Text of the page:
Next article in this series will cover an analysis of the Indian ship building industry.



    Equitymaster requests your view! Post a comment on "Global shipbuilding: An overview". Click here!


    More Views on News

    G E Shipping: Feeling Pressure From the Offshore Segment (Quarterly Results Update - Detailed)

    Aug 18, 2017

    GE Shipping reported a subdued performance on the back weak offshore segment.

    G E Shipping: A Bad Quarter (Quarterly Results Update - Detailed)

    May 9, 2017

    GE shipping registered a loss in 4QFY17 due to weak global shipping market and lower crude prices which negatively impacted the offshore segment.

    G E Shipping: Crude, Product, and Offshore Segment Drag Performance (Quarterly Results Update - Detailed)

    Feb 16, 2017

    G E Shipping has reported a 22.8% YoY decline in the topline while the bottomline has declined by 33.4% YoY.

    Cochin Shipyard Limited (IPO)

    Aug 1, 2017

    Should you subscribe to the IPO of Cochin Shipyard Ltd?

    G E Shipping: Pressure from All Segments Drags Performance (Quarterly Results Update - Detailed)

    Nov 21, 2016

    G E Shipping has reported a 20.2% YoY decline in the topline while the bottomline has declined by 24% YoY.

    More Views on News

    Most Popular

    Demonetisation Barely Made Any Difference to Tax Collections(Vivek Kaul's Diary)

    Aug 7, 2017

    The data tells us quite a different story from the one the government is trying to project.

    A 'Backdoor' to Multibaggers: It's Like Investing in Asian Paints Ten Years Ago(The 5 Minute Wrapup)

    Aug 10, 2017

    Don't miss these proxy bets on growing companies or in a few years you will be looking back with regret.

    Should You Invest In Bharat-22 ETF? Know Here...(Outside View)

    Aug 8, 2017

    Bharat-22 is one of the most diverse ETFs offered so far by the Government. Know here if you should invest...

    Signs of Life in the India VIX(Daily Profit Hunter)

    Aug 12, 2017

    The India VIX is up 36% in the last week. Fear has gone up but is still low by historical standards.

    7 Financial Gifts For Your Sister This Raksha Bandhan(Outside View)

    Aug 7, 2017

    Raksha Bandhan signifies the brother-sister bond. Here are 7 thoughtful financial gifts for sisters...

    Copyright © Equitymaster Agora Research Private Limited. All rights reserved.
    Any act of copying, reproducing or distributing this newsletter whether wholly or in part, for any purpose without the permission of Equitymaster is strictly prohibited and shall be deemed to be copyright infringement.

    LEGAL DISCLAIMER: Equitymaster Agora Research Private Limited (hereinafter referred as 'Equitymaster') is an independent equity research Company. Equitymaster is not an Investment Adviser. Information herein should be regarded as a resource only and should be used at one's own risk. This is not an offer to sell or solicitation to buy any securities and Equitymaster will not be liable for any losses incurred or investment(s) made or decisions taken/or not taken based on the information provided herein. Information contained herein does not constitute investment advice or a personal recommendation or take into account the particular investment objectives, financial situations, or needs of individual subscribers. Before acting on any recommendation, subscribers should consider whether it is suitable for their particular circumstances and, if necessary, seek an independent professional advice. This is not directed for access or use by anyone in a country, especially, USA or Canada, where such use or access is unlawful or which may subject Equitymaster or its affiliates to any registration or licensing requirement. All content and information is provided on an 'As Is' basis by Equitymaster. Information herein is believed to be reliable but Equitymaster does not warrant its completeness or accuracy and expressly disclaims all warranties and conditions of any kind, whether express or implied. Equitymaster may hold shares in the company/ies discussed herein. As a condition to accessing Equitymaster content and website, you agree to our Terms and Conditions of Use, available here. The performance data quoted represents past performance and does not guarantee future results.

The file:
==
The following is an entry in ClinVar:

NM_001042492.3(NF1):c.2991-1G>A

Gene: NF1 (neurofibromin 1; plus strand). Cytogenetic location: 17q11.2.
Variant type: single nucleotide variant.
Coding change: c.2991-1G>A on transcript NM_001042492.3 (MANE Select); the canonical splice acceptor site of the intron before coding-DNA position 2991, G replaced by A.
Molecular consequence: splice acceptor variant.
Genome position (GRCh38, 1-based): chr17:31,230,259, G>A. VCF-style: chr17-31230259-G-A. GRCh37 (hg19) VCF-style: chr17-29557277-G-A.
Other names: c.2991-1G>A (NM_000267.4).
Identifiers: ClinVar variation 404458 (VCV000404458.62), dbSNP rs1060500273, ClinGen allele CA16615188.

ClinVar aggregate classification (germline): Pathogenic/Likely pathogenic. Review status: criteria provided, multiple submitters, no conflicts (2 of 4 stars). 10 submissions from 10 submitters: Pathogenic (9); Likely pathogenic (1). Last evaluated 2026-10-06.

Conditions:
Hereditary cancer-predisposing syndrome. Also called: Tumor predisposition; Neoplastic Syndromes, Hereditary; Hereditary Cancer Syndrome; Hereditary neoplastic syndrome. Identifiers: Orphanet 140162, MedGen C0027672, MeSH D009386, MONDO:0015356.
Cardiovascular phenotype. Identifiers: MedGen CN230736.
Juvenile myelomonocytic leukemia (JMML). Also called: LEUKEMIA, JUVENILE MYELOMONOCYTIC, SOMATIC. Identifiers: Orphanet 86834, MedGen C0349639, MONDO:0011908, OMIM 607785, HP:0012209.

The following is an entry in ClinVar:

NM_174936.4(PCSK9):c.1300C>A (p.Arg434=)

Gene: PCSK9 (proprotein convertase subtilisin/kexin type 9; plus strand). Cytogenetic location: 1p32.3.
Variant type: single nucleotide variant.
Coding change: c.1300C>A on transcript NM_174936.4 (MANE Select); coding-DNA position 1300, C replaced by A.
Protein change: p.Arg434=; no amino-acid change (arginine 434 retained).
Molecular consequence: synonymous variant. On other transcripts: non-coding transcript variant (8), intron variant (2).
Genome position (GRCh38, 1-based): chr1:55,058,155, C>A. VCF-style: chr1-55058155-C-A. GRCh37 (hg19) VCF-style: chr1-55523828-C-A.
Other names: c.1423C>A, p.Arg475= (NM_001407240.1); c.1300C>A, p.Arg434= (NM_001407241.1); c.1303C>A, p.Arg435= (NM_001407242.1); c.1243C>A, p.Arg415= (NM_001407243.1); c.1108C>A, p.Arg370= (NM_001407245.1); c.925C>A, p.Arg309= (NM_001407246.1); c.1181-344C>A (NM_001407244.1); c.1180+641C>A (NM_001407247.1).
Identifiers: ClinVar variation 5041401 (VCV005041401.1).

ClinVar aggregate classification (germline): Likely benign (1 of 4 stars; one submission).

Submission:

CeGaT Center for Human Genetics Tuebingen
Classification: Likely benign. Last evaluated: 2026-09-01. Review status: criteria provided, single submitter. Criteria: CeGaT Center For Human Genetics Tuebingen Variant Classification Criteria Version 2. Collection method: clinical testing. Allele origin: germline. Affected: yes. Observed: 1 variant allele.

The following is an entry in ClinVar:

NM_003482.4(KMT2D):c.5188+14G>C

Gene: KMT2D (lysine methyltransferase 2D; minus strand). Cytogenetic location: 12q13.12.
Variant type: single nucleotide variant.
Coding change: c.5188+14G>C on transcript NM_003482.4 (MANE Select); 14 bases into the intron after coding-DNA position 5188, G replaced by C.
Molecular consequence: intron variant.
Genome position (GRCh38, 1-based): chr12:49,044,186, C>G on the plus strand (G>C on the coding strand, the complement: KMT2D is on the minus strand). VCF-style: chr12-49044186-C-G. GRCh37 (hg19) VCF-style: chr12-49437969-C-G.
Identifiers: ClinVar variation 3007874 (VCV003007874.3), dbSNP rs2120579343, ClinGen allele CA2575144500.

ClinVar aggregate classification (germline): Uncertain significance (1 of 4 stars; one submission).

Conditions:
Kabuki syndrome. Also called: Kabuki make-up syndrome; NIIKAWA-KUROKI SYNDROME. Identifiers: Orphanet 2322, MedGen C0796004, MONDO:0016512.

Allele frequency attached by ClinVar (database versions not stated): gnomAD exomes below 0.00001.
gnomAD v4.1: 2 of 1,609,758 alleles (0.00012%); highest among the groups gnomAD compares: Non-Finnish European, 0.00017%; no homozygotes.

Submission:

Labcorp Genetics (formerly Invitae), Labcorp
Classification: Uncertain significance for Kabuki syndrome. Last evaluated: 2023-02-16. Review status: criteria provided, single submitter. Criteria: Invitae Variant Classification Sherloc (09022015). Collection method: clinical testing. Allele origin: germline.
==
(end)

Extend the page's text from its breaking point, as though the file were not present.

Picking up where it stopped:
SEBI (Research Analysts) Regulations 2014, Registration No. INH000000537.

    Equitymaster Agora Research Private Limited. 103, Regent Chambers, Above Status Restaurant, Nariman Point, Mumbai - 400 021. India.
    Telephone: +91-22-61434055. Fax: +91-22-22028550. Email: info@equitymaster.com. Website: www.equitymaster.com. CIN:U74999MH2007PTC175407

    Become A Smarter Investor In
    Just 5 Minutes

    Multibagger Stocks Guide 2017
    Get our special report, Multibagger Stocks Guide (2017 Edition) Now!
    We will never sell or rent your email id.
    Please read our Terms